Department of Horticulture New York State Horticulture Study Guide for Youth 4-H Logo

Home

Flowers &
Indoor Plants


Fruits & Nuts

Ornamentals

Vegetables

Special Topics

Resources

Glossary


Cornell University


Beans
Phaseolus sp.
(fay-zee-ole-uss)


Click on thumbnails for larger image.

What about it?

Beans are members of the legume family, along with alfalfa, peas, and clover. There are many different kinds of beans: green snap, flat Italian, Lima shelling beans, and edible soybeans. Most garden beans grow on bushes (bush beans), although there are a few tall, vining types (pole beans). Beans are typically green, except for the yellow-colored wax beans. Some beans even have purple pods.

What is it used for?

Beans are legumes. Legumes are nitrogen fixers. This means that they create nitrogen, which is a vital nutrient in the plant world, and put it back into the soil. Nitrogen is important because plants cannot grow without it. Many people will plant legumes as a cover crop in the off-season or during a fallow year to recharge the nitrogen levels of their fields or plant beds. However, they are also eaten as a vegetable.

Where does it grow? How do we grow it?

Beans are sensitive to the frost and must be grown during the summer.

They will take anywhere between 45 and 60 days to mature, depending on the variety. Stay out of the bean patch when the foliage is wet to avoid spreading any diseases. If you are growing pole beans you will need to set up a trellis or a tepee for support Sometimes it is a good idea to mulch snap and dried beans to keep the soil cool and retain moisture.

What are its primary problems?

Mexican bean beetles and Japanese beetles think that beans are just about the tastiest thing around. Aphids and leafhoppers will snack on beans if they get a chance. The seed corn maggots will attack sprouting seeds. Furthermore, beans are prone to these diseases as well: bacterial blight, snap bean rust, viruses, and white mold. Rotating the location of your bean patch from year to year will greatly decrease the likelihood of a disease outbreak.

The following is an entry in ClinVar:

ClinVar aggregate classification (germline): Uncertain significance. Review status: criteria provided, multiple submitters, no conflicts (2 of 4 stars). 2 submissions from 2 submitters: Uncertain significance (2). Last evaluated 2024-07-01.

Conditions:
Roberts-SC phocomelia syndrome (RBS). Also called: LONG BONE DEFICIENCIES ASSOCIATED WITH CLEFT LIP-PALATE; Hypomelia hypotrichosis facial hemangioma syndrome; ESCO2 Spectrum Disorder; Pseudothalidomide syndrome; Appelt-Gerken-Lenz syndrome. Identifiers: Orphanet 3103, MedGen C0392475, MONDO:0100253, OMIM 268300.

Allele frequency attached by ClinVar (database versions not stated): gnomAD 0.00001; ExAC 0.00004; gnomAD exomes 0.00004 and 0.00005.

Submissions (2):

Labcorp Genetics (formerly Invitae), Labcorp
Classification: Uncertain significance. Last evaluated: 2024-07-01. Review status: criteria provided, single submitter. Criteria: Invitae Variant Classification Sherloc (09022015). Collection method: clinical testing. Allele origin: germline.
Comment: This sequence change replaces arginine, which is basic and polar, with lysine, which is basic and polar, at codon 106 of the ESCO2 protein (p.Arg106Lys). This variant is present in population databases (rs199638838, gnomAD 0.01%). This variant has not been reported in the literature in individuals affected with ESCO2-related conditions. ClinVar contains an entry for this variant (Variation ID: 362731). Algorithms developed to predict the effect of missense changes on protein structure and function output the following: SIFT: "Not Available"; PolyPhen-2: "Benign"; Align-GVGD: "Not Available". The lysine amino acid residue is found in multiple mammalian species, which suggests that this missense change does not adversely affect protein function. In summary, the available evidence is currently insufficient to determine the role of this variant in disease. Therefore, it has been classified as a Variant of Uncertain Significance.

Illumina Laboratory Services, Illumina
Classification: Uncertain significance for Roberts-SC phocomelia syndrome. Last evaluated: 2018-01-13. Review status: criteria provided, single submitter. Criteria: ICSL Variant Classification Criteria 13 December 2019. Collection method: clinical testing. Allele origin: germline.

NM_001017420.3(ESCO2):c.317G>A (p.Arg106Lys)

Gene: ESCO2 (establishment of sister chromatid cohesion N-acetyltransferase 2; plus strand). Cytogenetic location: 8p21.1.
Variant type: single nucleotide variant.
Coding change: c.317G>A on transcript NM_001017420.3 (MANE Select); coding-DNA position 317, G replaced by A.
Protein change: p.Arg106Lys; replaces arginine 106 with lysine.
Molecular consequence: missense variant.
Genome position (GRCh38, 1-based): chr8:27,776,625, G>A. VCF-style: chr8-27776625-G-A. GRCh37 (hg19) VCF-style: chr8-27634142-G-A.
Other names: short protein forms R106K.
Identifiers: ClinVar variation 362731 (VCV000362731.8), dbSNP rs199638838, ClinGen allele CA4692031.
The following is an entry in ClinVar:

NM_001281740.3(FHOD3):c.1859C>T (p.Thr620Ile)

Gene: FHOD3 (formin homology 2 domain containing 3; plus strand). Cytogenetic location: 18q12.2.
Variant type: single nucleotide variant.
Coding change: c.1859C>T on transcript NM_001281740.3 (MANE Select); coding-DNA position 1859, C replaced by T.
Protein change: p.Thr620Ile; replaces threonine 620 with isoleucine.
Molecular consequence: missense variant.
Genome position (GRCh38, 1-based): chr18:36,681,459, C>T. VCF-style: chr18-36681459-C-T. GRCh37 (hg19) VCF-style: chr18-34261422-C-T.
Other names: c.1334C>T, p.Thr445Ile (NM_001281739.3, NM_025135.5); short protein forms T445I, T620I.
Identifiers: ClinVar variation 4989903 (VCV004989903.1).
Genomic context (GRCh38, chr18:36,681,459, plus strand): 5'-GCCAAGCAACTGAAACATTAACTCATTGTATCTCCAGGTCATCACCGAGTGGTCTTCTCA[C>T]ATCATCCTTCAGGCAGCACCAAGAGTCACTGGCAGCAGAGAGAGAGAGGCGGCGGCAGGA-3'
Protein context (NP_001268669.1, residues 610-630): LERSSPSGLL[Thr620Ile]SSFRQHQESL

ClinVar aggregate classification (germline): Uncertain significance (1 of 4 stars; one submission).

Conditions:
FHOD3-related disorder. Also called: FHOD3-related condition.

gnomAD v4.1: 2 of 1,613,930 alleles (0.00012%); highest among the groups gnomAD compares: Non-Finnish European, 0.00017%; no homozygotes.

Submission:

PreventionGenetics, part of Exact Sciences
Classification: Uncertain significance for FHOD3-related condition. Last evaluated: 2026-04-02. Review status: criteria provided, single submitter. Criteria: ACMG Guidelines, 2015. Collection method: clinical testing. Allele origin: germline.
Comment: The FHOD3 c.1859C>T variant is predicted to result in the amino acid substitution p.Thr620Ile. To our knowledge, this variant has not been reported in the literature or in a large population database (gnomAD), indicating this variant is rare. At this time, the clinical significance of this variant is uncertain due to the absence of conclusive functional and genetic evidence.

How do we propagate it?

Beans are grown from seed.

How do we harvest and store it?

After the 60 days, the beans should produce a bountiful harvest. The beans should be slim and tender. If they appear bumpy you have waited too long, unless you plan to eat dried beans. The seeds inside may have become overgrown and will be tough to eat. Also, strings may develop near the pods that will greatly slow down or even stop plant production.

Shell beans should be a bit more developed than the snap beans at picking time. When you pick the beans, be gentle. Be sure to take both the pod and the short stem. If the stem is removed the bean will lose moisture through the wound and will be more susceptible to disease.

Beans will keep best at a temperature of 40 degrees F in a perforated plastic bag. These conditions will enable the pods to retain moisture and can be kept this way for about a week.

Previous Next
vinelogo

Copyright, Department of Horticulture, Cornell University.